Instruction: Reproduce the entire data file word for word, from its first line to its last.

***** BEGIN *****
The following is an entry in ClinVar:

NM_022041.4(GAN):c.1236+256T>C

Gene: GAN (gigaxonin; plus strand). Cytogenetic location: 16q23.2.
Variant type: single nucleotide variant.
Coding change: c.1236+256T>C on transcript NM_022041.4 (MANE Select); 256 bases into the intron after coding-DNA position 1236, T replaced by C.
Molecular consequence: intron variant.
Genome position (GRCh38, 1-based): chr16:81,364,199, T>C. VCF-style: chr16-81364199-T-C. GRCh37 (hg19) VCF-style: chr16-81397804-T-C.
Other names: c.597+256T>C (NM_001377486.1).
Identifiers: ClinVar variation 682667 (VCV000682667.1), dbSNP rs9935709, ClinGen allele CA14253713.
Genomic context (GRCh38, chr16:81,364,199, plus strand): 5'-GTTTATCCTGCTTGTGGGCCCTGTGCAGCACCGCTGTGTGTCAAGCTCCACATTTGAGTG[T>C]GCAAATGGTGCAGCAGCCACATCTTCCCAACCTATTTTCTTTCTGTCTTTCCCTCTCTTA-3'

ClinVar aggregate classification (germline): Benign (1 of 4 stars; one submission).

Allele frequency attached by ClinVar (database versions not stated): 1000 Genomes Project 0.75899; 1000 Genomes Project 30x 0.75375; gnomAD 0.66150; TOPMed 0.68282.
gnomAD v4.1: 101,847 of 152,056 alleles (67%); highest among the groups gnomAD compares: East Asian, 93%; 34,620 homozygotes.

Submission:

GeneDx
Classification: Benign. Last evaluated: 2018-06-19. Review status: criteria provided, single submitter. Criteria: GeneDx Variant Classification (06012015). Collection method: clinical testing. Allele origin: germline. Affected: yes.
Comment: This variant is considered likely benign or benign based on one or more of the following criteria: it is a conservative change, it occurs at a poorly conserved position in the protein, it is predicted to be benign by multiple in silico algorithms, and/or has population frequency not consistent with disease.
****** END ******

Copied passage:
The following is an entry in ClinVar:

NM_022041.4(GAN):c.1236+256T>C

Gene: GAN (gigaxonin; plus strand). Cytogenetic location: 16q23.2.
Variant type: single nucleotide variant.
Coding change: c.1236+256T>C on transcript NM_022041.4 (MANE Select); 256 bases into the intron after coding-DNA position 1236, T replaced by C.
Molecular consequence: intron variant.
Genome position (GRCh38, 1-based): chr16:81,364,199, T>C. VCF-style: chr16-81364199-T-C. GRCh37 (hg19) VCF-style: chr16-81397804-T-C.
Other names: c.597+256T>C (NM_001377486.1).
Identifiers: ClinVar variation 682667 (VCV000682667.1), dbSNP rs9935709, ClinGen allele CA14253713.
Genomic context (GRCh38, chr16:81,364,199, plus strand): 5'-GTTTATCCTGCTTGTGGGCCCTGTGCAGCACCGCTGTGTGTCAAGCTCCACATTTGAGTG[T>C]GCAAATGGTGCAGCAGCCACATCTTCCCAACCTATTTTCTTTCTGTCTTTCCCTCTCTTA-3'

ClinVar aggregate classification (germline): Benign (1 of 4 stars; one submission).

Allele frequency attached by ClinVar (database versions not stated): 1000 Genomes Project 0.75899; 1000 Genomes Project 30x 0.75375; gnomAD 0.66150; TOPMed 0.68282.
gnomAD v4.1: 101,847 of 152,056 alleles (67%); highest among the groups gnomAD compares: East Asian, 93%; 34,620 homozygotes.

Submission:

GeneDx
Classification: Benign. Last evaluated: 2018-06-19. Review status: criteria provided, single submitter. Criteria: GeneDx Variant Classification (06012015). Collection method: clinical testing. Allele origin: germline. Affected: yes.
Comment: This variant is considered likely benign or benign based on one or more of the following criteria: it is a conservative change, it occurs at a poorly conserved position in the protein, it is predicted to be benign by multiple in silico algorithms, and/or has population frequency not consistent with disease.